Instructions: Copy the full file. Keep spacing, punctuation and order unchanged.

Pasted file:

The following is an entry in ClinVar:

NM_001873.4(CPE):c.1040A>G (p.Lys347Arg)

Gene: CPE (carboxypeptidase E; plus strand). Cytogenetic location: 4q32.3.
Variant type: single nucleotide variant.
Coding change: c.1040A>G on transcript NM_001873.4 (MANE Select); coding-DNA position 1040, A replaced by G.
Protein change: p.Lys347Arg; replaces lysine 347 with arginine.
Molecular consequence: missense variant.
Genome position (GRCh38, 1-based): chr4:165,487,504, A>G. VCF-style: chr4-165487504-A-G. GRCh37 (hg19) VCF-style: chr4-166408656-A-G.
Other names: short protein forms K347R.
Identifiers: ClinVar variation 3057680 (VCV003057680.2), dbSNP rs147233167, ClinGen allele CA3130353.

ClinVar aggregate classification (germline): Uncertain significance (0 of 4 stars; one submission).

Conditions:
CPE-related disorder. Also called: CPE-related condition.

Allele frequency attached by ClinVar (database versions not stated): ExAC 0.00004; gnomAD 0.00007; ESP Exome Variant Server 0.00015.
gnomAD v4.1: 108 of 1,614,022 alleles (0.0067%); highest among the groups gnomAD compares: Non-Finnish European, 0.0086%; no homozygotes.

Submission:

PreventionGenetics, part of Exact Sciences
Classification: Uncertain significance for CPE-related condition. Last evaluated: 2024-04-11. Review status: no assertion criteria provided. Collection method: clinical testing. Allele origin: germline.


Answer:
The following is an entry in ClinVar:

NM_001873.4(CPE):c.1040A>G (p.Lys347Arg)

Gene: CPE (carboxypeptidase E; plus strand). Cytogenetic location: 4q32.3.
Variant type: single nucleotide variant.
Coding change: c.1040A>G on transcript NM_001873.4 (MANE Select); coding-DNA position 1040, A replaced by G.
Protein change: p.Lys347Arg; replaces lysine 347 with arginine.
Molecular consequence: missense variant.
Genome position (GRCh38, 1-based): chr4:165,487,504, A>G. VCF-style: chr4-165487504-A-G. GRCh37 (hg19) VCF-style: chr4-166408656-A-G.
Other names: short protein forms K347R.
Identifiers: ClinVar variation 3057680 (VCV003057680.2), dbSNP rs147233167, ClinGen allele CA3130353.

ClinVar aggregate classification (germline): Uncertain significance (0 of 4 stars; one submission).

Conditions:
CPE-related disorder. Also called: CPE-related condition.

Allele frequency attached by ClinVar (database versions not stated): ExAC 0.00004; gnomAD 0.00007; ESP Exome Variant Server 0.00015.
gnomAD v4.1: 108 of 1,614,022 alleles (0.0067%); highest among the groups gnomAD compares: Non-Finnish European, 0.0086%; no homozygotes.

Submission:

PreventionGenetics, part of Exact Sciences
Classification: Uncertain significance for CPE-related condition. Last evaluated: 2024-04-11. Review status: no assertion criteria provided. Collection method: clinical testing. Allele origin: germline.